Amazon.com has launched a public beta of, a digital music store that provides DRM-free downloads of over 2 million songs from 180,000 artists and 20,000 labels. In comparison, Apple says the iTunes Store now contains over 6 million songs.
According to Amazon's, most of Amazon MP3's songs are priced between $0.89 and $0.99, with more than 1 million songs in the current catalog available at $0.89, a full $0.40 less than Apple's iTunes Plus songs. Most albums in Amazon MP3 are priced between $5.99 and $9.99, again a bit cheaper than albums in the iTunes Store, which generally check in at $9.99.
All songs in Amazon MP3 are encoded at 256 Kbps, which is comparable to iTunes Plus songs, although in theory, the iTunes Plus AAC format could provide better quality than the MP3 format used by Amazon. Because Amazon is using MP3 and avoiding DRM entirely, songs purchased from Amazon MP3 are playable on any device, including the iPhone and iPods, along with Macs, PCs, and music players from other manufacturers.
Individual tracks can be purchased directly from a Web page, but to buy an album, you must first download and install the Amazon MP3 Downloader, available for both Mac OS X and Windows (a 615K download for the Mac version). Reportedly, a Linux version is in the works.
In my testing, the Amazon MP3 Downloader worked acceptably, but it was a distinctly clumsier experience than purchasing from iTunes. Clicking a Buy button on the Amazon Web site downloaded a document to my Desktop. I believe the Amazon MP3 Downloader was supposed to open it and download the actual song, but I had to double-click the file manually, likely because Amazon wasn't expecting that I'd be using a browser other than Safari (I generally rely on OmniWeb). Once opened in Amazon MP3 Downloader, the song was downloaded to an Amazon MP3 folder in the Music folder and then sent over to iTunes, which, at least for my setup, means that it was duplicated, since I keep my iTunes Music folder on a server for shared usage and copy music to that folder when adding it to my iTunes Library.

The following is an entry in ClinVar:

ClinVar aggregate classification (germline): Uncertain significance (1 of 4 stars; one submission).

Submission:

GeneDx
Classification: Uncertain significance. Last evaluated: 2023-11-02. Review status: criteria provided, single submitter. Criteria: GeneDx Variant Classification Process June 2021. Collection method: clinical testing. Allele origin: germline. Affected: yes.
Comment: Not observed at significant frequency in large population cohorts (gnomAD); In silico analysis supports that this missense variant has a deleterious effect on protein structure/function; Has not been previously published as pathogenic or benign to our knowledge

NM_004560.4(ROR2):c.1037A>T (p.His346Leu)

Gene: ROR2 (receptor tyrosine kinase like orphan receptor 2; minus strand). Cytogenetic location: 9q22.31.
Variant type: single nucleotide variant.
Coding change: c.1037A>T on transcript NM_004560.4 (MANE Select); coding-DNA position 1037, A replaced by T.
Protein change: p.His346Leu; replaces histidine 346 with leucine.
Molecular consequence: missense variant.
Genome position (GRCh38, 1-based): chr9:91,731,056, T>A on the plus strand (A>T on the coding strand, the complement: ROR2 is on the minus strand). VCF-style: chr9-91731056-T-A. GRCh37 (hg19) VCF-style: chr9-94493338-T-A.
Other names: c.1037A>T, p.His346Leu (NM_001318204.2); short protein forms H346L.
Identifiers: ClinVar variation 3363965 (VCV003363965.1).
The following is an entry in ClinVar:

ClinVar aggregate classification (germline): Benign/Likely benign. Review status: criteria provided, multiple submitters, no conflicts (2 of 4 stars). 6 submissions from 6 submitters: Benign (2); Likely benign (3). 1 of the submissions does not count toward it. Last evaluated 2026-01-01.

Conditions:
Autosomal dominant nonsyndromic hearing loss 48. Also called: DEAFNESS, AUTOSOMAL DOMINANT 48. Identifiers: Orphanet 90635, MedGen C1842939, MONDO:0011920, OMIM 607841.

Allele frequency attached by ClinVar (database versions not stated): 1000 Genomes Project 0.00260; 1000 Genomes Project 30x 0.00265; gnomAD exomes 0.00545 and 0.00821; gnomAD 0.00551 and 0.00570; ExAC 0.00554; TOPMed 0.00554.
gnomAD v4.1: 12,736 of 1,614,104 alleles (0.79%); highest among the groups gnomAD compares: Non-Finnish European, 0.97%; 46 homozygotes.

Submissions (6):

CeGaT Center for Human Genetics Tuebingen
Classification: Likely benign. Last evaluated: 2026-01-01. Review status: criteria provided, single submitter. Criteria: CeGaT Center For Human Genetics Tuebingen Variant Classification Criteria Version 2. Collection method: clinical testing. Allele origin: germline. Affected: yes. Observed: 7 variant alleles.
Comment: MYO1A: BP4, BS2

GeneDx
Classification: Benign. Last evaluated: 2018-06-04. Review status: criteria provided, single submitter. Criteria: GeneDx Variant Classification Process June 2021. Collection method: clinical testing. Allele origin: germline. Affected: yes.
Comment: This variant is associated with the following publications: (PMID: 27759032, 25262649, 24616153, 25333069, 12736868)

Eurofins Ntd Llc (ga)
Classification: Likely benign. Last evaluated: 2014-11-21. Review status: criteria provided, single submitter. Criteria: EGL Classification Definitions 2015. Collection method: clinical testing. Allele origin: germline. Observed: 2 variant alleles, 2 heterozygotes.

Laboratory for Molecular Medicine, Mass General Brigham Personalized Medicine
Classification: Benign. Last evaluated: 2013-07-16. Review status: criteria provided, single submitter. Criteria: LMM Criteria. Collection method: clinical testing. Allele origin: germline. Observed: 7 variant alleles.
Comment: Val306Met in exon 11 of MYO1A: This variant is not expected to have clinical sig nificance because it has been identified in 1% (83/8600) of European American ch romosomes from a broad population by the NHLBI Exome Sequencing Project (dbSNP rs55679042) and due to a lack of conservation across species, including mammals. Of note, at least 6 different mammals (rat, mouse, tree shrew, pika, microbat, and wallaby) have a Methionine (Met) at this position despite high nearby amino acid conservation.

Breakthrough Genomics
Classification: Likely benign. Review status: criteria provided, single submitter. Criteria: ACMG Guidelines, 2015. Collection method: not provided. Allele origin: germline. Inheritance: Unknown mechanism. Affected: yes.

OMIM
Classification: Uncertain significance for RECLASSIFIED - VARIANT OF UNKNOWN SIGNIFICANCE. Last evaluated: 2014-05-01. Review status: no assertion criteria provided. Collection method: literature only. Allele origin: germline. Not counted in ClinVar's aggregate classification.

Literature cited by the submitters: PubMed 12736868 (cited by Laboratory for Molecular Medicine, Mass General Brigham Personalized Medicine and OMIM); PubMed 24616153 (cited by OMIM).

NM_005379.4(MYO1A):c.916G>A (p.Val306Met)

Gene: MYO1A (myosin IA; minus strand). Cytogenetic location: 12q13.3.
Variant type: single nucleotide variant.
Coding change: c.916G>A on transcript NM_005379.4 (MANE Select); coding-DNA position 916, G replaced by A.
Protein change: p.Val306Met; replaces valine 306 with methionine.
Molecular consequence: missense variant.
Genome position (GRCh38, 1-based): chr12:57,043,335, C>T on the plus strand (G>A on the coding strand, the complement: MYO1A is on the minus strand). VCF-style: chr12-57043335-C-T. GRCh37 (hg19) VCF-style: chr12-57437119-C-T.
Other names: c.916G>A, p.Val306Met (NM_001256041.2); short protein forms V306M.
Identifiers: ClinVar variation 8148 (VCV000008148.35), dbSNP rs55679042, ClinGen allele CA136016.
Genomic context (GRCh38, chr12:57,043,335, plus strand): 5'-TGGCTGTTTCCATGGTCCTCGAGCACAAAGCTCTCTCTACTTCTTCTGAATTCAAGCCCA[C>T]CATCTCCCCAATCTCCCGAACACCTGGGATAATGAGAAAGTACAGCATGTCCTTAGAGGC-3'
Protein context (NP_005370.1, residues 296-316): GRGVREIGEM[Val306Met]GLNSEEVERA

Songs I purchased were encoded at between 208 Kbps and 256 Kbps using variable bit-rate (VBR) encoding, and the free sample song was encoded at 280 Kbps VBR. Sound quality was certainly fine to my ears, though I'm no audio connoisseur. The metadata was complete and album artwork was either included or picked up automatically by iTunes.
I don't think Amazon MP3 will be putting the iTunes Store out of business by any stretch of the imagination. It's competitive, thanks to the lack of DRM, low prices, and ease of shopping, but it's clumsier than using iTunes, and everyone who has an iPod will be using iTunes anyway to sync music, so it's not as though Amazon can ever get as close to the iPod as Apple can. The good news is that by releasing an online music store that doesn't suck, Amazon has given Apple some real competition, and where there's competition, there's innovation.
Of course, the next question is if Amazon will translate these advantages in Amazon MP3 (no DRM, Mac-compatible, integrated with iTunes) to their Amazon Unbox video download service. Were that to happen, the iTunes Store would have significantly more competition.